Sustained Outrage

Secret meetings, Aug. 12, 2011

Today’s issue of The State Register contains one meeting that violates the public notice requirements of West Virginia’s open meetings law.

The agency? The Bridgemont Community and Technical College Board of Governors.

As we’ve reminded folks before, the West Virginia Open Governmental Proceedings Act requires agencies to send meeting notices to the Secretary of State in time for notices to appear in the State Register five days prior to a scheduled meeting. Every week, we list the agencies that didn’t comply, thanks to the Secretary of State’s office, which kindly marks those agencies with an asterisk in the list of meetings published each Friday in the Register.

EPA proposes ‘pathetically weak’ science policy

On Friday afternoon, the U.S. Environmental Protection Agency issued a draft of its “scientific integrity policy,” a set of guidelines the agency said:

… Reflects the Obama Administration’s commitment to the ethical standards and transparency necessary for ensuring the highest quality science.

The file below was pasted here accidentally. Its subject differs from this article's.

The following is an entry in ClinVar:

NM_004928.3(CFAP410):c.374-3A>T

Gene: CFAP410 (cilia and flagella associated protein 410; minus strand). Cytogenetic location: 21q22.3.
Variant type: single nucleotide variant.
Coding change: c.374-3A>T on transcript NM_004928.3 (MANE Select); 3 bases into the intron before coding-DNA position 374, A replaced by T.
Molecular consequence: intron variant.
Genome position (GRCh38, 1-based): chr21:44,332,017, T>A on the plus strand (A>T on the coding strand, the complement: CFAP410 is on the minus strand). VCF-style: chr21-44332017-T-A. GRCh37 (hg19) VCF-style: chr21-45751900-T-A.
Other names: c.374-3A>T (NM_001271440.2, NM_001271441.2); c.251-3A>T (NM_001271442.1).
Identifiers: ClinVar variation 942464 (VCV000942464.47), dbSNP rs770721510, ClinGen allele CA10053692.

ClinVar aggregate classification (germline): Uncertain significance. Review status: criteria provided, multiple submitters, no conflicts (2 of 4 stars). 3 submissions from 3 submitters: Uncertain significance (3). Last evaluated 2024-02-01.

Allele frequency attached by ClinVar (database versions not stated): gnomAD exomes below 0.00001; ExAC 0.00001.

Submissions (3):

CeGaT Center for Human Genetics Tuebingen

The group Public Employees for Environmental Responsibility isn’t too keen on the proposal, issuing a news release calling it “pathetically weak” and saying:

The U.S. Environmental Protection Agency is proposing a scientific integrity policy that affirms the status quo while codifying absolute agency control over scientific information presented to the media, Congress and peers.

… The 12-page EPA proposal consists largely of lofty rhetoric lauding current practices. Its sole pronouncement on a key issue says the agency “expects EPA scientists and engineers, regardless of grade level, position or duties to: Ensure that their work is of the highest integrity, free from political influence.” This implies that it is up to scientists to fight off management interference but the draft policy provides them no tools for doing so.

PEER points out:

By contrast, the proposal clearly authorizes managers and public affairs officials to screen information: